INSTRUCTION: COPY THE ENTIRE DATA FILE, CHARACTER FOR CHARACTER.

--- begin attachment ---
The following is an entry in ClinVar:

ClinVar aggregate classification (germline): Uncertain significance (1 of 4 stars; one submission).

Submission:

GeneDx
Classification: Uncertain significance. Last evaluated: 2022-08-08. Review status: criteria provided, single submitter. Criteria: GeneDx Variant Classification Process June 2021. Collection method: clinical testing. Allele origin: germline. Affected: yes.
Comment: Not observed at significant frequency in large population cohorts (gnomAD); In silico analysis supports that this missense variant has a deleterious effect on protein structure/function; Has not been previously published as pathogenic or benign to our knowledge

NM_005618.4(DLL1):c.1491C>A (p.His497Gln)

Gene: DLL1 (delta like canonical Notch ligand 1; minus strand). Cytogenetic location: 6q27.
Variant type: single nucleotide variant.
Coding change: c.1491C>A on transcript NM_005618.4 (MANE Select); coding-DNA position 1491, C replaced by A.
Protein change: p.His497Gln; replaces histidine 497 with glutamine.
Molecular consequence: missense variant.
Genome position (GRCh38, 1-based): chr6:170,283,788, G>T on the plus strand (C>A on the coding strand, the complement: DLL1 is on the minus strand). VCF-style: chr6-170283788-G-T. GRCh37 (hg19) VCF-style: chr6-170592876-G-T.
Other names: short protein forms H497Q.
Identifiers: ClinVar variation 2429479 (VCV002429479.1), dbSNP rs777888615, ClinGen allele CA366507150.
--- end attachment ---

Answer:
The following is an entry in ClinVar:

ClinVar aggregate classification (germline): Uncertain significance (1 of 4 stars; one submission).

Submission:

GeneDx
Classification: Uncertain significance. Last evaluated: 2022-08-08. Review status: criteria provided, single submitter. Criteria: GeneDx Variant Classification Process June 2021. Collection method: clinical testing. Allele origin: germline. Affected: yes.
Comment: Not observed at significant frequency in large population cohorts (gnomAD); In silico analysis supports that this missense variant has a deleterious effect on protein structure/function; Has not been previously published as pathogenic or benign to our knowledge

NM_005618.4(DLL1):c.1491C>A (p.His497Gln)

Gene: DLL1 (delta like canonical Notch ligand 1; minus strand). Cytogenetic location: 6q27.
Variant type: single nucleotide variant.
Coding change: c.1491C>A on transcript NM_005618.4 (MANE Select); coding-DNA position 1491, C replaced by A.
Protein change: p.His497Gln; replaces histidine 497 with glutamine.
Molecular consequence: missense variant.
Genome position (GRCh38, 1-based): chr6:170,283,788, G>T on the plus strand (C>A on the coding strand, the complement: DLL1 is on the minus strand). VCF-style: chr6-170283788-G-T. GRCh37 (hg19) VCF-style: chr6-170592876-G-T.
Other names: short protein forms H497Q.
Identifiers: ClinVar variation 2429479 (VCV002429479.1), dbSNP rs777888615, ClinGen allele CA366507150.